Also, Can There Be A 'Slur Line'?

“They’re Worried,” Says Richardson Of Other Campaigns

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Democratic Presidential candidate Bill Richardson know a thing or two about spin. Making his first public remarks on the “maricon moment”, the New Mexico governor blamed the “anti-gay” story on his competitive peers.

He tells the AP:

My record is the strongest among the presidential candidates on gay rights issues and I’m puzzled by the timing of this. When it happened a year ago, nobody seemed to think it was terribly important. Now it surfaces. It’s probably a sign from other campaigns that they are little worried about me.

And they should be. Richardson may only have $6,186,932 in personal contributions and 10% of the polls
, but Richardson’s foreign policy experience and pro-gay track record may give him a leg up. None of the other leading democrats seem to have as good a record.

Richardson also took his time with the AP to apologize once again for using the pejorative on the now-canceled Don Imus radio program. He meant it as a joke, he says, and didn’t know the severity of the insult:

…The term [meant] simply ‘gay,’ not positive or negative. It was a playful exchange between me and Don Imus that was not intended to mean anything, but if I offended anybody, I apologize.

The Richardson situation comes the same week that Miami-based Telemundo reporter, Luisa Fernanda lost her job after using the Cuban word cherna, which she thought meant “grouper,” as in the fish. It actually means “gay”.

Via Miami Herald:

Fernanda used the Cuban word for grouper, cherna, which for Cubans has another meaning: a pejorative term for a gay man.

Other networks also have taken action against on-air personalities recently. But in Fernanda’s case, she had no clue the word she was uttering is an insult in Cuban Spanish; several local gay community activists are defending her.

Fernanda was dissecting the latest sex videotape scandal last month with co-host Mauricio Zeilic when she asked him if he would back her if she was attacked, and he said yes.

Fernanda then joked that if they were attacked by the feared Central American gang the ”Mara Salvatrucha” — Salvatrucha is Central American slang that includes the word trucha, or ”trout” — they could send in a different gang: the “Grouper of Hialeah.”

Telemundo executives fired Fernanda on June 22, the next day, saying her conduct was ”inconsistent” with the company’s culture and its respect for diversity.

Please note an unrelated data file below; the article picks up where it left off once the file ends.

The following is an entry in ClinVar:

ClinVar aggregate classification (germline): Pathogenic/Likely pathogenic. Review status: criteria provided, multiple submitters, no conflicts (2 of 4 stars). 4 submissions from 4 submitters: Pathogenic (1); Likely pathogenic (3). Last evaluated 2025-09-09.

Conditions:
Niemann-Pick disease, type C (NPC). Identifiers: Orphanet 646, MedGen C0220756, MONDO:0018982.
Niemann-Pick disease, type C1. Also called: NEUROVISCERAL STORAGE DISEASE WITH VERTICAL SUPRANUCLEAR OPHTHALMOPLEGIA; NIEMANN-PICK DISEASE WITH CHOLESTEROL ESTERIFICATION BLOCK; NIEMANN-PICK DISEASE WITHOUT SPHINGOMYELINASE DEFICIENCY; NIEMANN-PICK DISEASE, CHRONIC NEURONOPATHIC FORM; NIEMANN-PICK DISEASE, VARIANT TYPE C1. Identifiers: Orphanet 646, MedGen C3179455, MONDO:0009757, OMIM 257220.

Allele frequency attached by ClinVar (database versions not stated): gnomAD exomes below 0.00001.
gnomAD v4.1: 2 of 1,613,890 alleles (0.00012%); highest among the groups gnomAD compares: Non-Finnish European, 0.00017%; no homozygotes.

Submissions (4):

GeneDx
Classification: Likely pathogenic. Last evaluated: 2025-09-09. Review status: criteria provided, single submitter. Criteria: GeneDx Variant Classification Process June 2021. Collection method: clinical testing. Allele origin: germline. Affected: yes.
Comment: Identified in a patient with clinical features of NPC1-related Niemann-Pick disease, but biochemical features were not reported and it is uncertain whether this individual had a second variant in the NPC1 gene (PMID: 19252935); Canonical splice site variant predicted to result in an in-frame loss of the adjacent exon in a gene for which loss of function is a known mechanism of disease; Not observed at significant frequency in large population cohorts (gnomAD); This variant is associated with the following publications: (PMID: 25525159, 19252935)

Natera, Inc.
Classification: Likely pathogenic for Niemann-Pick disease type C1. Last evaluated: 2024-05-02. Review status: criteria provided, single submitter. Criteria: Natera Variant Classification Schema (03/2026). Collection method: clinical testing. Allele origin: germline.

Her dismissal marks the first time a national Spanish-language radio or TV personality has been fired for making an allegedly homophobic remark, according to the Gay and Lesbian Alliance Against Defamation, or GLAAD.

”For me, it was just an association of words, comparing a fish to a fish,” said Fernanda, 36. “I had no idea it was an offensive word. I would be incapable of being homophobic.’

While some gay groups, including GLAAD, praise Telemundo’s vigilance, they also wonder if they’re taking it too far. Says GLAAD’s Monica Taher,

What Telemundo did really sets a precedent in Spanish-language media outlets and raises the bar in terms of finally respecting diversity. Spanish-language media talent, regardless of the country they come from, will have to familiarize themselves with pejoratives that insult not just gays and lesbians, but anyone. [But] we actually watched the clip, and the context wasn’t to insult gays and lesbians.

So, what do we do? Do we just stop using the word gay all together? How can we be sure of intent and definition when even fish get lost in translation? While it’s good to keep an ear out for slurs, where do we draw the line?

As for Richardson – while it’s tempting to shake a fist or two, perhaps people should also recall Richardson’s comments to Karen Ocamb, who co-penned the inflammatory “maricon moment” piece:

I would be for protecting gays, whatever it takes, and lesbians. Let them have full rights. The easiest way is to make laws that cover all Americans and bar discrimination on the basis of race, ethnicity and sexual orientation. I would be very comprehensive in my approach. I would be an activist on these issues. I would actually promote these initiatives as president. And so my hope is the LGBT community supports me because of what I’ve done, not because of what I say I’m going to do. Every campaign stump speech, I mention the importance of barring discrimination based on sexual orientation. I’ve done it in debates, I’ve done it at the Democratic National Committee, I’ve done it in my stump speech. It’s part of my being.

Hopefully there’s no need for translation